written by Jennifer Cochran
Failing to rollover IRA funds within 60-days
If you receive funds from an IRA and want to roll over the money to another, you have only 60 days to complete the rollover in order to escape paying taxes on transaction. In general, failing to complete a rollover from one IRA to another within the 60-day window has significant tax ramifications. If the funds are not rolled over within this timeframe, the amount is considered taxable income, subject to ordinary income tax rates. And, if you are younger than age 59 ½, you will pay an additional 10 percent tax.
The distribution may also have state income tax consequences as well. (Note: Rollovers from traditional IRAs to Roth IRAs are taxable, regardless of whether they are completed within 60 days). A direct, trustee-to trustee transfer involves your funds being rolled over from one financial institution to the other, avoiding the 60-day requirement since you never received the money.
Also, you can generally only make a tax-free rollover amounts distributed to you from IRAs only once in 12-month period. As such, you cannot make another rollover from the same IRA to another IRA (or from a different IRA to the same IRA) for one year without the amount being subject to tax. However the trustee-to-trustee transfer is not subject to the one-year waiting period.
Make Roth IRA contributions after age 70 ½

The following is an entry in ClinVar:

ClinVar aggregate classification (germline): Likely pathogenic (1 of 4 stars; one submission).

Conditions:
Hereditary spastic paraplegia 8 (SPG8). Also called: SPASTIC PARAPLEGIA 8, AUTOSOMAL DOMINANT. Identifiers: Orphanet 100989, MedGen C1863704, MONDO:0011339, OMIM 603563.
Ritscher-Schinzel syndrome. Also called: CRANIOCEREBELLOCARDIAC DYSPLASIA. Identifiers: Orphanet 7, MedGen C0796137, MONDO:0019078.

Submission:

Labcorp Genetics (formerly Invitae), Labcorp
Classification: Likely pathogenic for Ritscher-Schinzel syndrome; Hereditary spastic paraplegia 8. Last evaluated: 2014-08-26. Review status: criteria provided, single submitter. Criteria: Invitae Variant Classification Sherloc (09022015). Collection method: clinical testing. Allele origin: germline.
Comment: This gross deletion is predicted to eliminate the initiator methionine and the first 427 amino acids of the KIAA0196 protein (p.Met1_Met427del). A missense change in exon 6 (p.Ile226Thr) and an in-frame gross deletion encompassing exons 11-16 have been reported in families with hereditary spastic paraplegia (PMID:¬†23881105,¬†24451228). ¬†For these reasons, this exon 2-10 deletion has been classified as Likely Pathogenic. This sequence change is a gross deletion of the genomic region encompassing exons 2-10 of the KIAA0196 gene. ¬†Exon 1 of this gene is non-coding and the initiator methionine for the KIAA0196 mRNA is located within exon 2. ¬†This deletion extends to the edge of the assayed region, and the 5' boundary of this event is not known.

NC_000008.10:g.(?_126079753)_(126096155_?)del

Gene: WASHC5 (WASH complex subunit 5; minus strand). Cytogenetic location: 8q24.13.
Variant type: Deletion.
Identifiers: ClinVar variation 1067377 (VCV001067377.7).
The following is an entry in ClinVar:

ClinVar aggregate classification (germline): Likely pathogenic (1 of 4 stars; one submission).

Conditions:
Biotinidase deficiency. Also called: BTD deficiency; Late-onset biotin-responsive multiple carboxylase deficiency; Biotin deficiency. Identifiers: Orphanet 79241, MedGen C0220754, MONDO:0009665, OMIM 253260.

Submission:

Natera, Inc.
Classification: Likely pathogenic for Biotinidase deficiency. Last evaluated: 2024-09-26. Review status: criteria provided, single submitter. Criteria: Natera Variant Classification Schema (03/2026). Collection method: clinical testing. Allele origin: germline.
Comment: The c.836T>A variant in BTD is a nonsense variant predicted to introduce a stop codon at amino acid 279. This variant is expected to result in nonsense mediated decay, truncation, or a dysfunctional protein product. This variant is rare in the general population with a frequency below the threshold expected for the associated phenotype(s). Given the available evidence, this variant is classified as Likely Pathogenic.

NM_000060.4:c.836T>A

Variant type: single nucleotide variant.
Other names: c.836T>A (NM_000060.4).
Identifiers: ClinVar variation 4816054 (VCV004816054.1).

If you continue earning income after reaching age 70 ½, you can continue contributing to your Roth IRA, on top of not having any RMD requirement. Therefore, you continue to accumulate tax-free savings. If you have earned income, and your financial and personal situation allow, consider continuing contributions to your Roth, building up tax-free money when you withdraw the funds.
Failing to name an IRA beneficiary
Don’t make the mistake of neglecting to name a beneficiary for your IRA. IRAs do not pass by will, but rather pass under the terms of an IRA Beneficiary Designation Form. If you have not named a beneficiary of your IRA, such as your spouse or child(ren), the “default” beneficiary usually is the account holder’s estate. Where there is no named beneficiary, distributions from the IRA must then generally be made as a lump sum or within five years after the owner’s death.
When you designate your children as the IRA beneficiary, the rules regarding distributions differ from those that govern IRAs held by a surviving spouse beneficiary. Non-spouse IRA beneficiaries must generally begin taking required distributions over their life expectancy or within five years after the IRAs owner’s death. Although taking required distributions, the undistributed IRA assets continue to grow in a tax-deferred manner. On the other hand, a surviving spouse beneficiary may elect to treat the IRA as his or her own, or take minimum distributions as a non-spouse beneficiary would.
If you have any questions about this topic, please contact us at 417-881-0145. Continue to stay tuned to more articles in our Retirement Series.